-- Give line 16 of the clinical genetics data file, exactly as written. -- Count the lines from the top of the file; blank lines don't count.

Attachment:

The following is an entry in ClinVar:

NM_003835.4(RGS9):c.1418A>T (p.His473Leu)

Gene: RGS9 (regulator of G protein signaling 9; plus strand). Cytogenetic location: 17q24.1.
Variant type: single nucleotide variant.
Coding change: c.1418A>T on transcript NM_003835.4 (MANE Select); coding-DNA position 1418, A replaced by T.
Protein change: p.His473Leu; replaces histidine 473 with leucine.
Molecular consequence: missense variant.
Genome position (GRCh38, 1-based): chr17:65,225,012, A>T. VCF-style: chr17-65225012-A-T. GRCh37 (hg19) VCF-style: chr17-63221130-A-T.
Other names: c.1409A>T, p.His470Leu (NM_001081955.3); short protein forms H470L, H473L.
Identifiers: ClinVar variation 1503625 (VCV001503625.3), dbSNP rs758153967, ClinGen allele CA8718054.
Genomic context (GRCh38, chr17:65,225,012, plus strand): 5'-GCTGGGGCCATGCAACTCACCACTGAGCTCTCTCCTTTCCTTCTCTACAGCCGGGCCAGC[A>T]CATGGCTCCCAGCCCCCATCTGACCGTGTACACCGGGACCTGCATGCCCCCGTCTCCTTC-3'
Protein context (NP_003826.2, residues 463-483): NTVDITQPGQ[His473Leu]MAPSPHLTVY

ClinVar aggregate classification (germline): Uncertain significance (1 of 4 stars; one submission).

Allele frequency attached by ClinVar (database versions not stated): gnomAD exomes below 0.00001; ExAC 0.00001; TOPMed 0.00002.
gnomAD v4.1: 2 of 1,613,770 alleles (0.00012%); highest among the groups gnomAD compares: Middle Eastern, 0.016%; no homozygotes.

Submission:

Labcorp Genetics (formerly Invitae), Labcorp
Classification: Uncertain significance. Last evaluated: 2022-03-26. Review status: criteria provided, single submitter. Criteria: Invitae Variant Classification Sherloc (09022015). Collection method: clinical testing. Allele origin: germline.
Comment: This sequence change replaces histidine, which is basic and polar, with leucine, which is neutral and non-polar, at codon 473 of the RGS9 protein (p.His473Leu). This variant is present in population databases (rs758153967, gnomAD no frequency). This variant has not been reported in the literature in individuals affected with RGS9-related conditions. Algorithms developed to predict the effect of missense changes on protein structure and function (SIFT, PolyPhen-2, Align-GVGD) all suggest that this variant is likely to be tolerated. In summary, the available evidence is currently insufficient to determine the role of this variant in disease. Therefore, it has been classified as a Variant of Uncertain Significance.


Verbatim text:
Submission: